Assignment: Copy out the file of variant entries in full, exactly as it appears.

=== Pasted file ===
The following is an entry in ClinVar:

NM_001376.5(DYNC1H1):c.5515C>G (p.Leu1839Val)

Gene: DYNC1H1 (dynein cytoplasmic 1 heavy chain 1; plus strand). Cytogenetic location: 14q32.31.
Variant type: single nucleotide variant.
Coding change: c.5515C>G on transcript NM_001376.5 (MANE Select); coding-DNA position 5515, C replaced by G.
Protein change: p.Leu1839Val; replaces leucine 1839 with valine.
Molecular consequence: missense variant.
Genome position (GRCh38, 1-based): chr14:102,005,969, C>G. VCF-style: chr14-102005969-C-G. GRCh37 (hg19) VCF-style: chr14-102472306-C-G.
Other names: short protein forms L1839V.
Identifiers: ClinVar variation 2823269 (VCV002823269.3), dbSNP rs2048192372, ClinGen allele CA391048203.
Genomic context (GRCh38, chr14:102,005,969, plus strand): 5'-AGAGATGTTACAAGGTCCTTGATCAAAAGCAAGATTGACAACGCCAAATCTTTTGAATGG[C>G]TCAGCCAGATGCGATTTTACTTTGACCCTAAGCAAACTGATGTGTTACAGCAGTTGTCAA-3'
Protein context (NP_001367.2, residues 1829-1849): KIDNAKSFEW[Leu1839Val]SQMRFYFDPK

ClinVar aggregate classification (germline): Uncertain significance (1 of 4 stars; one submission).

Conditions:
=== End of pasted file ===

The following is an entry in ClinVar:

NM_001376.5(DYNC1H1):c.5515C>G (p.Leu1839Val)

Gene: DYNC1H1 (dynein cytoplasmic 1 heavy chain 1; plus strand). Cytogenetic location: 14q32.31.
Variant type: single nucleotide variant.
Coding change: c.5515C>G on transcript NM_001376.5 (MANE Select); coding-DNA position 5515, C replaced by G.
Protein change: p.Leu1839Val; replaces leucine 1839 with valine.
Molecular consequence: missense variant.
Genome position (GRCh38, 1-based): chr14:102,005,969, C>G. VCF-style: chr14-102005969-C-G. GRCh37 (hg19) VCF-style: chr14-102472306-C-G.
Other names: short protein forms L1839V.
Identifiers: ClinVar variation 2823269 (VCV002823269.3), dbSNP rs2048192372, ClinGen allele CA391048203.
Genomic context (GRCh38, chr14:102,005,969, plus strand): 5'-AGAGATGTTACAAGGTCCTTGATCAAAAGCAAGATTGACAACGCCAAATCTTTTGAATGG[C>G]TCAGCCAGATGCGATTTTACTTTGACCCTAAGCAAACTGATGTGTTACAGCAGTTGTCAA-3'
Protein context (NP_001367.2, residues 1829-1849): KIDNAKSFEW[Leu1839Val]SQMRFYFDPK

ClinVar aggregate classification (germline): Uncertain significance (1 of 4 stars; one submission).

Conditions: